Kid Looking Through Hole Afraid

Overcoming Grief

Today’s blog post comes from a beautiful writer named Satya Kahn.

Satya’s writing style is romantic and poetic, but her content is heavy and honest. These factors combined make for an engaging read that’s worth sharing.

Please continue along for 3 ways to support someone who is grieving.

Guest Blog, By Satya Kahn:

At the end of my second pregnancy, my mom was diagnosed with metastatic pancreatic cancer. She braved six months of intense chemotherapy before passing away on January 3, 2013, when my baby was five months old.

After diagnosis, near the Fourth of July, we spent a lot of time together. My belly was huge and my husband on vacation; soon both of these things would change. Mom took me to lunch at the Little Red House, where we cried about all the things we would miss while I ate a large plate of French toast. Then she bought me quiche and pastries to go, to bring home for our dinner.

She wasn’t afraid, though, even at the end. She didn’t hang on as some do. I can’t reconcile how a person as attached to her life as she was could accept its end so bravely. She only said how sad she was, but I found her grace astonishing. I didn’t believe it could go like that until I saw it with my own eyes.

I continue on into the space of her absence, which now marks me forever. I make a new routine for days we would have spent together. In a rare moment alone I take down the trash, and the air is mild perfection. I am full of her loss, yet overtaken by the sunset. The natural world seduces me back into living. I didn’t believe it could be like this until it happened to me.

If someone in your life is experiencing illness or grief, here are three ways to support them:

  1. Check With Your Conscience
    • If you’re worried about not doing enough, you probably aren’t. It can be intimidating to get involved with serious illness and loss, especially if you’ve never been through it before. Ask yourself the hard question of whether your reluctance is your own fear of doing the wrong thing. It’s better to offer support, even if you bungle it – and chances are, the recipient will be grateful for your efforts.
  2. Just Show Up – With Food
    • You don’t have to cook an elaborate meal – easy is just fine. When our friends have babies, we drop off a six-pack of good beer and a pie. Your mileage may vary! But it’s the company that counts, not the food. It’s fine to ask the recipient what they would like, but don’t make them think too hard. Say, “I’d like to bring you lunch. How about Saturday? Are sandwiches OK?”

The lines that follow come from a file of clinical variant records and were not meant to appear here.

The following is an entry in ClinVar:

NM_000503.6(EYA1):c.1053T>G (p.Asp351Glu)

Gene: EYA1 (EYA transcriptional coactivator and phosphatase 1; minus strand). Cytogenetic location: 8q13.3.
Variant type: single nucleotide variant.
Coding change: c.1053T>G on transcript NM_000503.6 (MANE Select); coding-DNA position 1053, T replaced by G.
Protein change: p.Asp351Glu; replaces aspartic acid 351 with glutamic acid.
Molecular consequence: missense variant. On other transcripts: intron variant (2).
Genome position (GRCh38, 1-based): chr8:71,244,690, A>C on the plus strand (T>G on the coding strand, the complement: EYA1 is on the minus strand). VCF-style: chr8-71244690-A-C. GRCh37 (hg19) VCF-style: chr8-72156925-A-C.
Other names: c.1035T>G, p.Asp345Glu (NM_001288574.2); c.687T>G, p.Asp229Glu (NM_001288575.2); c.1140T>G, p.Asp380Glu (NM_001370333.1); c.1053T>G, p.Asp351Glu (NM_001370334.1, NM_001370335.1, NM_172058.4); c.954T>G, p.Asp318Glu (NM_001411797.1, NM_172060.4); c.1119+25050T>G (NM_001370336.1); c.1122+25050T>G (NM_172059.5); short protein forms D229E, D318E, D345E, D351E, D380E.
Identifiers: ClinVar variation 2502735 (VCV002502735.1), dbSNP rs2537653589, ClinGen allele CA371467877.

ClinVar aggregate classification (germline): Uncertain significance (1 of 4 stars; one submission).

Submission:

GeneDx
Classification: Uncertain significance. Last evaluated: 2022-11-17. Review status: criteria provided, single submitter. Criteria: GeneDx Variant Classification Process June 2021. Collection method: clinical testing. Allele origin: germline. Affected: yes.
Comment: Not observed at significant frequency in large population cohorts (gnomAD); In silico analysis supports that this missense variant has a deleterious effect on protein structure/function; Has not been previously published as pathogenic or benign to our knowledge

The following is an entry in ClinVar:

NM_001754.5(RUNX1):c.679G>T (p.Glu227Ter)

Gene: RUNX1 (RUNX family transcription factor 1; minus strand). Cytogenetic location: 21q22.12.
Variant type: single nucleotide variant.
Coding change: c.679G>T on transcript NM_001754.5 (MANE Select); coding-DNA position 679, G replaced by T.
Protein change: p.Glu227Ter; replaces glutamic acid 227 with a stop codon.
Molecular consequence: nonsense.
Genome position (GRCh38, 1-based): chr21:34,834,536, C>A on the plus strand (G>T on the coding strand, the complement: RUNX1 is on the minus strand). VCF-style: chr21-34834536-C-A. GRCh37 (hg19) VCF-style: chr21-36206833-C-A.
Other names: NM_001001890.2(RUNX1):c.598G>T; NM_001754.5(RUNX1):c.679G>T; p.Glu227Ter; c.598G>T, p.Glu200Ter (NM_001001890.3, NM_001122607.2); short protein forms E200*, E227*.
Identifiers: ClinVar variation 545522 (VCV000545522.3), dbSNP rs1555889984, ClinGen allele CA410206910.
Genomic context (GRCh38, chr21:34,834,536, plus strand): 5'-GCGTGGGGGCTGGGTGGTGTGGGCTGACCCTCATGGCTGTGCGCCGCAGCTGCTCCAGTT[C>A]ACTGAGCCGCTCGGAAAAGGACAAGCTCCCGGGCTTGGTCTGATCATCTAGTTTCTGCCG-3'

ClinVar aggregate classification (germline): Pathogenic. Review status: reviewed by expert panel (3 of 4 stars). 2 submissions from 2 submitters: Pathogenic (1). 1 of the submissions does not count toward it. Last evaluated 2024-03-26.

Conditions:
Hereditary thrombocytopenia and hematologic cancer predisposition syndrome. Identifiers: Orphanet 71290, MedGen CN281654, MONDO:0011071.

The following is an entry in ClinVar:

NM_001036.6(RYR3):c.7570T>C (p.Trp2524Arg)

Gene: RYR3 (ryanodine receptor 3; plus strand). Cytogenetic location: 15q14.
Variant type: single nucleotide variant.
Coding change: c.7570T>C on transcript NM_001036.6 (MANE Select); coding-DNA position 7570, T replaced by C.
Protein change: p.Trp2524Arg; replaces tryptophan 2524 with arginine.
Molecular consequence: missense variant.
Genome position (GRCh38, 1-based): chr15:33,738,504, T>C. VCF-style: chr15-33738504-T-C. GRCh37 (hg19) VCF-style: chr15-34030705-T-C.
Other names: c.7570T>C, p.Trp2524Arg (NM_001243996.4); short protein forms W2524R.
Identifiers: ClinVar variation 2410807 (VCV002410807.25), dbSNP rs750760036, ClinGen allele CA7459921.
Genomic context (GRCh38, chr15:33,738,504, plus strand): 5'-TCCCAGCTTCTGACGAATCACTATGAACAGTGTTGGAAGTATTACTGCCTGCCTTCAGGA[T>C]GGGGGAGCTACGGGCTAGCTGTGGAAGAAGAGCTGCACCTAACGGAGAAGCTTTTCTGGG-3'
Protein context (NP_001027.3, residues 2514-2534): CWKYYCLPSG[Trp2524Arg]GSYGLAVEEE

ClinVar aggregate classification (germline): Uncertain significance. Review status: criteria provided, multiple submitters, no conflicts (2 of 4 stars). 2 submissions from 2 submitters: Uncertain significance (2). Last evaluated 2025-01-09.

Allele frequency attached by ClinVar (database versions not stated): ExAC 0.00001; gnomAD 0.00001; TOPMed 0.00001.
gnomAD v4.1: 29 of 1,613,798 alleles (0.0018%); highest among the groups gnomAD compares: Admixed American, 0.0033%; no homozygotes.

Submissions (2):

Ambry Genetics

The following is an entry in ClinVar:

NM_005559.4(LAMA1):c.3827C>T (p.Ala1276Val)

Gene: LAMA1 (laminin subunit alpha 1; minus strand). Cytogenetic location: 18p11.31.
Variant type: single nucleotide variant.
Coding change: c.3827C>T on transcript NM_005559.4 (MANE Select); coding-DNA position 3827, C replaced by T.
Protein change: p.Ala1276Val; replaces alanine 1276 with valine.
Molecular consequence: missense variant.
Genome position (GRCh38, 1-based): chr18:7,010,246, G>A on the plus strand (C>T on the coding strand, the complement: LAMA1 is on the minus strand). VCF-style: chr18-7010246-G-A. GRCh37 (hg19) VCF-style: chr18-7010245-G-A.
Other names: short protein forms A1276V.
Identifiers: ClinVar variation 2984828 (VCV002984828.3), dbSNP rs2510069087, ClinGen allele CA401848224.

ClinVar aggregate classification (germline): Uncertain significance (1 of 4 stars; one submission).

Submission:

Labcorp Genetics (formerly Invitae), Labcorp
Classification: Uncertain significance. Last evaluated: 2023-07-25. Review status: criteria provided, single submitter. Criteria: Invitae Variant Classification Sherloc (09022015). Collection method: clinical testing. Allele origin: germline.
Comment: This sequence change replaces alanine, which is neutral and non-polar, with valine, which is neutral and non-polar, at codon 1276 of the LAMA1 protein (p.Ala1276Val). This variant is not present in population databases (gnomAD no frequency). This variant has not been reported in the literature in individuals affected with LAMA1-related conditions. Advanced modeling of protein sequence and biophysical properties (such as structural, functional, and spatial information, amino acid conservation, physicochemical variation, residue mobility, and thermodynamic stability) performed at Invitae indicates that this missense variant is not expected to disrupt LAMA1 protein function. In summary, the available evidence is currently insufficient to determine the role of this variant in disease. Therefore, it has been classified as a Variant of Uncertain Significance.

3. Listen
    • With grief and illness, there is no good thing to say. “How are you?” is a good start. Your loved one may want to talk, or may not. Stay open to what they are experiencing. And don’t be afraid to share in the silence. Sometimes that’s the best thing you can do.

This piece is one of many that Satya Kahn writes on grief, motherhood, and other themes. For more information about Satya or to subscribe to her newsletter, please visit

If this post resonates with you, please let us know in the comments below and share it with someone who needs this information right now.

To mending broken pieces,

About the Author

Josephine Bila

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I’m Josephine Bila, LMSW, a licensed social worker for you — the health seeker who craves an energized body, strong relationships, and the willpower to overcome any obstacle.

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  1. Wow! Thank you! I permanently needed to write on my blog something like that. Can I implement a fragment of your post to my blog?

    1. Thank you, Noah! Yes, go ahead. If you do, please create a link back to the full story on my website and give proper credit to the author.

  2. What is grief?Who are suffering this?What is the maximum level of grief?. Yesterday i went to my friend’s house to share the grief of his family.He has three children.Two of them suffering from Thalassaemia Major.He is living in a small hut without any job and other means of day today life.Now the polititions and medias are celebrating that his eight year old elder daughter has infected HIV through blood transfusion.What kind of tip we can apply to overcoming this like gruesome grief?
    Kareem Karassery
    Blood Patients Protection Council
    Phoenix Sailam
    Kerala, India

    1. Hi Kareem, I’m sorry to hear about your friend’s troubles. That situation sounds extremely difficult and like none I or anyone I know has experienced. The tip to overcoming such gruesome grief is not one that is easily heard, but this is what I will say: each day that his children are alive should be celebrated and cherished. Things cannot be turned around to be different, so there is no point in living in that type of mindset. Cherish the sun, the wind, the very small things that are actually quite big because they surround us all and remind us how small we are. Do not look to the future. Do not look in the past and say “If only I hadn’t done…” Just be thankful for each moment because that is all we ever have.

  3. Good blog! I truly love how it is easy on my eyes and the data are well written.

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